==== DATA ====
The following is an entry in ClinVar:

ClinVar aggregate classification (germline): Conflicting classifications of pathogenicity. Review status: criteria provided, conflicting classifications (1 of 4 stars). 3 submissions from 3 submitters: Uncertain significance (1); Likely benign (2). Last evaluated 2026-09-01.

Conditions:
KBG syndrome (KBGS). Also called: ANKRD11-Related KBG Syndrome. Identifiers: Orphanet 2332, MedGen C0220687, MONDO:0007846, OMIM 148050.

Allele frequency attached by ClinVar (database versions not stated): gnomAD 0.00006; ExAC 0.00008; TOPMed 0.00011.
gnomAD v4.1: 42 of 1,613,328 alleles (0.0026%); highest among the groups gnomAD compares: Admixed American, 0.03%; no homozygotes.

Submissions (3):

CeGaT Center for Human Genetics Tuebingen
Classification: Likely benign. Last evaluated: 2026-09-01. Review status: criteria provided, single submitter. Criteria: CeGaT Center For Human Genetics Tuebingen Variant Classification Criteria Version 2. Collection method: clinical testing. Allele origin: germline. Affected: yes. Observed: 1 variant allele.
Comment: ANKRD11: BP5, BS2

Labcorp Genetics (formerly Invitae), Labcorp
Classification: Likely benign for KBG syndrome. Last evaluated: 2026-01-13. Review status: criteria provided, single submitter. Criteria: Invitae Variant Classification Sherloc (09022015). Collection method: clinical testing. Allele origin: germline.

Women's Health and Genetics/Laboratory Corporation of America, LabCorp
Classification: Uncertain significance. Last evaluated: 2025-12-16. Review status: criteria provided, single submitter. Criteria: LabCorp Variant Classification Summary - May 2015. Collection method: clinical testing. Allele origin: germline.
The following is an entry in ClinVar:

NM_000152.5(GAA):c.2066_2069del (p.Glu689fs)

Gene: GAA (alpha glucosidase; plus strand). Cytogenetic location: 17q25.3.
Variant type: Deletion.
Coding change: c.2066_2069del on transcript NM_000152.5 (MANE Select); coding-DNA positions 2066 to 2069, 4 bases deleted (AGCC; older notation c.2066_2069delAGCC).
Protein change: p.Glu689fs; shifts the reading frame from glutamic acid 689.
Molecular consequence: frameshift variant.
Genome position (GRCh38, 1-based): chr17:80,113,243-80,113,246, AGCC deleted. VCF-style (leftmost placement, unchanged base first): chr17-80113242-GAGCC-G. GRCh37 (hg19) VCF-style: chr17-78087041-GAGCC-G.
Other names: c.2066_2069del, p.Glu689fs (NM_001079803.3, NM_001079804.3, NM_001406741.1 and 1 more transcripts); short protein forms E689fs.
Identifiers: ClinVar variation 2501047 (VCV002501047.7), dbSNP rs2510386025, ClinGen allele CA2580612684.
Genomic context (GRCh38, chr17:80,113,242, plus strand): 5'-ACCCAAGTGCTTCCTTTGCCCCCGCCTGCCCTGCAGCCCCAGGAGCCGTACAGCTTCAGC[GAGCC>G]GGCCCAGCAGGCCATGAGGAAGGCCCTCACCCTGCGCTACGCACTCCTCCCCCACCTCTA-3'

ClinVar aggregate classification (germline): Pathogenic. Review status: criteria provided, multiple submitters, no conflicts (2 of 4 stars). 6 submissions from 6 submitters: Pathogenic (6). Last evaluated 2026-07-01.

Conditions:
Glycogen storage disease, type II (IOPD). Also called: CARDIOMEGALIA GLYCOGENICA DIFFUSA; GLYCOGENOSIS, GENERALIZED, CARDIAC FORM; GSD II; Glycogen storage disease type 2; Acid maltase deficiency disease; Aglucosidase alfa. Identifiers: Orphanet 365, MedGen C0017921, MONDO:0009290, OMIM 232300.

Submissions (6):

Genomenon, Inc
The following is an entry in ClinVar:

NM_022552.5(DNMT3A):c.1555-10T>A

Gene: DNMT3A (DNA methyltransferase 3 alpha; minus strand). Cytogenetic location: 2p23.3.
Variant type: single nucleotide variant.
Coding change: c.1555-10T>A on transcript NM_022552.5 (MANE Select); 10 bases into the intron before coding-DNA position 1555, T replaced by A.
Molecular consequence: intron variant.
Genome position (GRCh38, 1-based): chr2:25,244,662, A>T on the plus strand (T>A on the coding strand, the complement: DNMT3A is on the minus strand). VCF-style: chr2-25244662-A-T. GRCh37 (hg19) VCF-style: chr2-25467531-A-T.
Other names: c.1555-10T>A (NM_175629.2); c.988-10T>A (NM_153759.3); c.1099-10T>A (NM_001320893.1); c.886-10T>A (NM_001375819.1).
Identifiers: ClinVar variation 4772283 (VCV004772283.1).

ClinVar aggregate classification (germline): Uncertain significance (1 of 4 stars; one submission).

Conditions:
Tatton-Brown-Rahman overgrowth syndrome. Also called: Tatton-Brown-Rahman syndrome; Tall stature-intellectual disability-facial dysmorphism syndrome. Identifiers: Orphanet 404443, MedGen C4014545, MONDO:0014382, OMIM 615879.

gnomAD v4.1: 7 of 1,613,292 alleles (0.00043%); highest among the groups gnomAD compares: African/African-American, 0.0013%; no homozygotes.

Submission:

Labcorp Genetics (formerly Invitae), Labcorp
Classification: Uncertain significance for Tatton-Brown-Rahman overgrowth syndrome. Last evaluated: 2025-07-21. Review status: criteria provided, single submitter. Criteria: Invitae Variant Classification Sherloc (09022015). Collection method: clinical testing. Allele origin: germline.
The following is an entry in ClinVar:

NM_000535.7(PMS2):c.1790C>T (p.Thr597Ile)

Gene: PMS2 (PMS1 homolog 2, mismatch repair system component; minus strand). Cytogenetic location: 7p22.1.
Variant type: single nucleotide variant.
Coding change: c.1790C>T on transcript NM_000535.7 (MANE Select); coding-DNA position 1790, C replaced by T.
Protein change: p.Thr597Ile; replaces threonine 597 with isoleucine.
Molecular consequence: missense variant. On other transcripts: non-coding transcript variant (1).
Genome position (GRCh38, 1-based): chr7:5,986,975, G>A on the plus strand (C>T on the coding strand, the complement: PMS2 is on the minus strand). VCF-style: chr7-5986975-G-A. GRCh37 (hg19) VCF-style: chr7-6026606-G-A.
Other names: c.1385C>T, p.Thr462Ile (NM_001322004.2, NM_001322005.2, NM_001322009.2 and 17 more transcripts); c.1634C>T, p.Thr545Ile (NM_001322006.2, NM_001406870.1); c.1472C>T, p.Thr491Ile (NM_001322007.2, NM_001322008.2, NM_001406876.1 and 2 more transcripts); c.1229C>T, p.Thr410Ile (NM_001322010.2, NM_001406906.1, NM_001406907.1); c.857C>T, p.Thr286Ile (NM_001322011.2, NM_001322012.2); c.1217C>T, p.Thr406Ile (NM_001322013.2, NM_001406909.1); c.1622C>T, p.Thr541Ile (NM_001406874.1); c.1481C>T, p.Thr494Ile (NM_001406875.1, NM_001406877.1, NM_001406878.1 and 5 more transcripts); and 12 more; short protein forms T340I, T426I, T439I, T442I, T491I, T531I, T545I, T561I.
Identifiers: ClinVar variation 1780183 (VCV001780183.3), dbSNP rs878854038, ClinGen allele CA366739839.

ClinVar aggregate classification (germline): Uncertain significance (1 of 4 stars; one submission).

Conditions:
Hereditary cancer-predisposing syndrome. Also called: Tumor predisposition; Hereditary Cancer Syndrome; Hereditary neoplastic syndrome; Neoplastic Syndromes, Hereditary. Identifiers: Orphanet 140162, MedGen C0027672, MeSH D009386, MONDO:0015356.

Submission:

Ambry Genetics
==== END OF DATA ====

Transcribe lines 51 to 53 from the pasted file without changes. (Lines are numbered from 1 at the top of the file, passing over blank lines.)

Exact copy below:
Coding change: c.1790C>T on transcript NM_000535.7 (MANE Select); coding-DNA position 1790, C replaced by T.
Protein change: p.Thr597Ile; replaces threonine 597 with isoleucine.
Molecular consequence: missense variant. On other transcripts: non-coding transcript variant (1).